Discussion in 'Miscellaneous' started by EmoBorg, Dec 15, 2012.
They would if he was Batman.
The most pressing question along these lines would have to be who would win a fight between The Situation and Pauly D?
The answer? The audience. And the gene pool of the human species for ridding itself of at least one of these guys.
The lack of Neanderthals in the world answers this question.
By that logic I could take on a Tyrannosaurus rex in fight.
Maybe you could, they were real pussies.
You just have to take them from above and behind.
If you read the whole thread, you'll see we've already covered the total folly of assuming that evolutionary competition is as simplistic as a literal, universal fight to the death. The notion that one species winning out over another is a matter of combat is a sensationalist caricature. It's more about different abilities to adapt to their environments, different lifestyles and technologies that make one population better able to feed itself or less prone to disease or more able to adjust to a climate change.
Indeed, there can easily be circumstances where greater aggression or fighting prowess is a negative survival trait in the long run -- for instance, in situations where cooperation is a better survival strategy than conflict. Humans thrived as a species because we cooperated with one another, because we evolved to share our resources and strengths and knowledge and skills and thereby keep more of our people alive than we could if everyone just fended for themselves. Aggression is a tool in the kit, but it can't be the only tool a species has at its disposal. Overspecialization is rarely a good evolutionary strategy.
^Exactly. There are thousands of endangered species that are not dieing off because we hunt them to oblivion, it is because we take over their habitat.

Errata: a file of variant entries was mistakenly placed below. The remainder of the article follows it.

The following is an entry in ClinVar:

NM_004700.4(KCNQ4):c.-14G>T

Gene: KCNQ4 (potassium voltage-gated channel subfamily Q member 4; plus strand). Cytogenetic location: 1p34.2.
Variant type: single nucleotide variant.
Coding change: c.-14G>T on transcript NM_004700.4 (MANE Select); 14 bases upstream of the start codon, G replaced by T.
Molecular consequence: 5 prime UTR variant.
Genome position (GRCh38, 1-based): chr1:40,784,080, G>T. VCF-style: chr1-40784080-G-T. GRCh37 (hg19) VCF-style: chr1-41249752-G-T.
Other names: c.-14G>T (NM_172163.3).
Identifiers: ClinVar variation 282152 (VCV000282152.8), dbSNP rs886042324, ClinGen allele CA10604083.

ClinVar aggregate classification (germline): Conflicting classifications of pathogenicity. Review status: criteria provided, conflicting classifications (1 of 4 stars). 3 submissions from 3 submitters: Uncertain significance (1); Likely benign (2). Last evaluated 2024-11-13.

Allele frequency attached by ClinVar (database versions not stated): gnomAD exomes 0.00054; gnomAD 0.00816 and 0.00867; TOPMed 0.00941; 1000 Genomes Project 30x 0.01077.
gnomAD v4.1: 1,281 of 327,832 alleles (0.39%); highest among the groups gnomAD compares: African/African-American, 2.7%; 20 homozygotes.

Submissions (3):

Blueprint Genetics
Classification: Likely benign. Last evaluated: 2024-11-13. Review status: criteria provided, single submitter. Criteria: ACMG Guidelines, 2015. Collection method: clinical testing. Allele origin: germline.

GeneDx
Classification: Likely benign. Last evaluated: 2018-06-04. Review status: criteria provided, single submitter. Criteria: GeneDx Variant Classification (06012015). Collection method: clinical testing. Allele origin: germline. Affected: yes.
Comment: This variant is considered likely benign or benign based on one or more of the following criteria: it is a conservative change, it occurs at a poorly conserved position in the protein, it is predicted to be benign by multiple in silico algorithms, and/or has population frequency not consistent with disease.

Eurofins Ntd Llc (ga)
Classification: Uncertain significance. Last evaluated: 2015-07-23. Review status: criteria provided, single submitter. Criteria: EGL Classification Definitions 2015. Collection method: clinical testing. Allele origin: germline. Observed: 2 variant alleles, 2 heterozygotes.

As one possibility, let's suppose that Neanderthals need far more calories to stay healthy. Expanding human populations and then a severe famine could have drasticly affected the Neanderthals far more than humans. Another possibility is disease, humans could have carried a virus that was an annoyance to us, and deadly to Neanderthals. It could have been the common cold, as in War of the Worlds.
But archeology supports the theory of humans killing the neanderthal.
Whatever gave you that idea? A decades-old textbook? That notion is way out of date, as we have already discussed extensively in this thread.
Here's an article on some recent scientific research on the differences between modern humans and the extinct Neanderthal and Denisovan groups:
Scientists analyzing the genomes of the different populations found that many of the key genetic differences between our genome and theirs are in genes having to do with brain development. That suggests that we outlived them because of some difference in the way we think. Perhaps it was the same kind of changes that enabled us to develop more elaborate social structures, technologies, language, etc. and thus be better suited to withstand climate change and disease, better at obtaining a steady supply of food, and the like.
I chuckled at this:
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